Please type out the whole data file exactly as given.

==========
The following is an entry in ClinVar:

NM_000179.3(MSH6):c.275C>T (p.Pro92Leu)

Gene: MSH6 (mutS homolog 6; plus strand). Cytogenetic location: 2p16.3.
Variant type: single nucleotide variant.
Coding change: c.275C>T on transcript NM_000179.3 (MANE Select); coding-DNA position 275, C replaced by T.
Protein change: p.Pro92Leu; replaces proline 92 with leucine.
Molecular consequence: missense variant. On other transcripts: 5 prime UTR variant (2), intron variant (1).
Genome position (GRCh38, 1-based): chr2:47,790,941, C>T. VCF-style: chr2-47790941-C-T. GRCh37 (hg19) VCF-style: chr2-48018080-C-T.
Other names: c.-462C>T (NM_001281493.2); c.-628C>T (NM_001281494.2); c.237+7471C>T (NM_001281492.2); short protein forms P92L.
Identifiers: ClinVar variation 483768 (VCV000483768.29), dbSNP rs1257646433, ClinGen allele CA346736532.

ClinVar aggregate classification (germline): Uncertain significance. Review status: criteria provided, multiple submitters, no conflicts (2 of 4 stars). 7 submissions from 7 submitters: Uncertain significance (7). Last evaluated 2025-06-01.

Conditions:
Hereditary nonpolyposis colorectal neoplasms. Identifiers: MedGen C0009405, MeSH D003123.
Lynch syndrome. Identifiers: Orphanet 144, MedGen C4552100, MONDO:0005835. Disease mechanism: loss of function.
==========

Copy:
The following is an entry in ClinVar:

NM_000179.3(MSH6):c.275C>T (p.Pro92Leu)

Gene: MSH6 (mutS homolog 6; plus strand). Cytogenetic location: 2p16.3.
Variant type: single nucleotide variant.
Coding change: c.275C>T on transcript NM_000179.3 (MANE Select); coding-DNA position 275, C replaced by T.
Protein change: p.Pro92Leu; replaces proline 92 with leucine.
Molecular consequence: missense variant. On other transcripts: 5 prime UTR variant (2), intron variant (1).
Genome position (GRCh38, 1-based): chr2:47,790,941, C>T. VCF-style: chr2-47790941-C-T. GRCh37 (hg19) VCF-style: chr2-48018080-C-T.
Other names: c.-462C>T (NM_001281493.2); c.-628C>T (NM_001281494.2); c.237+7471C>T (NM_001281492.2); short protein forms P92L.
Identifiers: ClinVar variation 483768 (VCV000483768.29), dbSNP rs1257646433, ClinGen allele CA346736532.

ClinVar aggregate classification (germline): Uncertain significance. Review status: criteria provided, multiple submitters, no conflicts (2 of 4 stars). 7 submissions from 7 submitters: Uncertain significance (7). Last evaluated 2025-06-01.

Conditions:
Hereditary nonpolyposis colorectal neoplasms. Identifiers: MedGen C0009405, MeSH D003123.
Lynch syndrome. Identifiers: Orphanet 144, MedGen C4552100, MONDO:0005835. Disease mechanism: loss of function.